Ohio State creates community among 'Military Kids': BTN LiveBIG
As the United States responded to the September 11th attacks and increased our military presence in the Middle East, greater demands were placed on our armed forces and, in many cases, reservists were called to active duty. As a result, those families affected became “suddenly military” and faced significant challenges.
Ohio Military Kids was created in 2005 to address those needs and provide support for children and their families when a parent is away.
“War efforts became ongoing and service members who were called upon were not used to it,” recalls Theresa Ferrari, an associate professor at Ohio State University and project director for Ohio Military Kids. “Their families were put into a bit of a tailspin, sometimes without much time for preparation.”
Many reservists in the early 2000s held civilian jobs and were able to meet their military service requirements during one weekend a month or a couple weeks in the summer. If they were called upon, it may have been to assist with disaster relief, for example.
“Suddenly things changed and some people found themselves gone for up to a year’s time, possibly even located in a war zone,” states Ferrari. “It was pretty traumatic for a lot of people.”
That’s where Ohio Military Kids assists families, bringing together children impacted by sudden changes at home. Ferrari, also a 4-H Youth Development Specialist, saw its camp programs enjoy a great deal of success in Ohio and was eager to make them a fundamental element of Ohio Military Kids.
“Camping is a way to engage kids in a positive way and we decided to head in that direction for this audience,” says Ferrari.
By gathering children who share a common experience – having a parent in the military – Ohio Military Kids helps them realize they were not alone and can turn to others for support.
“Children can feel isolated by the experience and bringing them together has the opposite effect,” Ferrari explains. “They realize they aren’t the only one and there are others who are going through the same things. They enjoy comfort and support as a result. That has pretty much been the formula for what we do.”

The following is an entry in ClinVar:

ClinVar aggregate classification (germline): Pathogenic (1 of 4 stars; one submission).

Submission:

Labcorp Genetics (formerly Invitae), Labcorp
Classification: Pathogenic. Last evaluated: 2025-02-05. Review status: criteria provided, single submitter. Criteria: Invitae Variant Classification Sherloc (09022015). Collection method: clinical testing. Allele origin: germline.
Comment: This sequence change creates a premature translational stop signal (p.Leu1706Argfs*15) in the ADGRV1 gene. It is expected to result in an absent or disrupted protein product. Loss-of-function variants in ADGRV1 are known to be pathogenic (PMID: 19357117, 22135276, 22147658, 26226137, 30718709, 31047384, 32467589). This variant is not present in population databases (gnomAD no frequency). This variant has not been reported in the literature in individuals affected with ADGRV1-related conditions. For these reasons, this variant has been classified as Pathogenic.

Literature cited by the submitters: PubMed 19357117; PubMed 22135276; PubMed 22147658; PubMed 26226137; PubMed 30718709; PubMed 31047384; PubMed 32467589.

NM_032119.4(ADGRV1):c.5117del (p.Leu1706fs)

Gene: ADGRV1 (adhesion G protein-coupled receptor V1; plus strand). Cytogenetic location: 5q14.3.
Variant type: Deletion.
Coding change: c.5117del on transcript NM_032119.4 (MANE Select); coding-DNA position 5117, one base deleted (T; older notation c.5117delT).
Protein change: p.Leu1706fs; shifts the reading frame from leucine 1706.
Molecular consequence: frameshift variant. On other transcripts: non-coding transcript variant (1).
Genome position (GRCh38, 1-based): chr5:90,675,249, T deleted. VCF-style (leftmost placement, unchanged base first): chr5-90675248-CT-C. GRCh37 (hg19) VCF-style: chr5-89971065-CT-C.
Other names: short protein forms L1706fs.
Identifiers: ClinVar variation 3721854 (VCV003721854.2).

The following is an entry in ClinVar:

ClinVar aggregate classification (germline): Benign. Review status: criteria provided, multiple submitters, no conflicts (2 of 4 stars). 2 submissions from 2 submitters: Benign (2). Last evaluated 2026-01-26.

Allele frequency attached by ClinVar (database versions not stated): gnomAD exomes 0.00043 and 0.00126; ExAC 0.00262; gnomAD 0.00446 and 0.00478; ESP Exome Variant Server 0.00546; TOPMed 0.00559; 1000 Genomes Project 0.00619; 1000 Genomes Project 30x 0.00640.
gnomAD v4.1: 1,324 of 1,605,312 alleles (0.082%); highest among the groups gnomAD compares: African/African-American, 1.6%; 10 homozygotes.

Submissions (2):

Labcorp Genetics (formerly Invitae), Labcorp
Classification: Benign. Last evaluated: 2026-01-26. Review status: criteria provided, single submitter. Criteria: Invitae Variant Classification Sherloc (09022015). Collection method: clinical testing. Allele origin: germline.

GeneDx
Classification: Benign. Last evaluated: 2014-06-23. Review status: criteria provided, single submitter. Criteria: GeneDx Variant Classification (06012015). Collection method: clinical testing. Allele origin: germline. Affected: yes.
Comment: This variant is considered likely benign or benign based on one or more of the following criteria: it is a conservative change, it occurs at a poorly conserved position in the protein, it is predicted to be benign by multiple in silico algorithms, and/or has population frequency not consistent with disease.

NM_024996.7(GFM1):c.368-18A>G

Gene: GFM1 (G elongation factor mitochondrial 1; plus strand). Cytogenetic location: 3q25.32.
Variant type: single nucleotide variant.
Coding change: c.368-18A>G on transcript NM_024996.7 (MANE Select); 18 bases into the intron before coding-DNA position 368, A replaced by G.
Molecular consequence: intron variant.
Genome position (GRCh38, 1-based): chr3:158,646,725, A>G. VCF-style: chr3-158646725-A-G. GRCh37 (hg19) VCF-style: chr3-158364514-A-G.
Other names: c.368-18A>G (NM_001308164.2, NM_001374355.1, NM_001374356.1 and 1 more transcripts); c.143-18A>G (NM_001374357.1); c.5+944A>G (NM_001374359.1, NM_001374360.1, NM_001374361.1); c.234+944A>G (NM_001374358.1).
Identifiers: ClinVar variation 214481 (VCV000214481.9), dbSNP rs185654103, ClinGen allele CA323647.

While Ohio Military Kids hosts a variety of camps and events across the state, its annual summer camp on Kelleys Island has become its signature effort. This past summer marked its 12th year of the camp with more than 250 campers in attendance. The emphasis is on togetherness and minimizing the stress of everyday life, whether that’s through playing board games or sitting around the camp fire.
“We see a lot of military families [who] are very resilient and the kids are no different,” says Ferrari. “While they learn to roll with the punches, there are still situations that are very challenging and they need additional support. We try to provide that in an unobtrusive way.”
Andrea Moore-Sheridan, whose husband Michael is a Lieutenant Colonel for the Marine Corps Reserves, is a big believer in Ohio Military Kids. Their children, Connor (16) and Caroline (13), have participated in several events over the last six years.
“It is very easy to feel out of place and unusual,” Moore-Sheridan explains. “As adults, it is an easier adjustment, because we have a better defined sense of self. For the children and teens, it is a bigger challenge, almost an isolating feeling. Ohio Military Kids has shown my children they are not alone.”
Moore-Sheridan credits the program for teaching her kids “how to make the best of every situation” and what it means to be a leader. Connor is now serving as a camp counselor, something he decided he wanted to do after experiencing his first camp on Kelleys Island.
“It is not easy being a military family in a civilian community,” states Moore-Sheridan. “Ohio Military Kids gets that better than anyone. They work exhaustedly until the job is done. For my family, I believe in my heart Ohio Military Kids has played a key role in keeping our family strong, and helping my children show GRIT: growth, resiliency, initiative and tenacity. They appreciate this and in turn are doing what they can for the next generation of military kids.”
Ohio Military Kids depends on funding from donors, something that Ferrari says is always a challenge. However, thanks to one main supporter, the USO of Central and Southern Ohio, she is optimistic the program will continue with their efforts for the foreseeable future.
“The program has worked with thousands of kids over the years and for many of them it wasn’t just a one-time engagement,” notes Ferrari. “Certainly that’s where we see the biggest impact. It’s about resilience but it’s also about connections. We hope to continue helping military families find comfort and strength for many years to come.”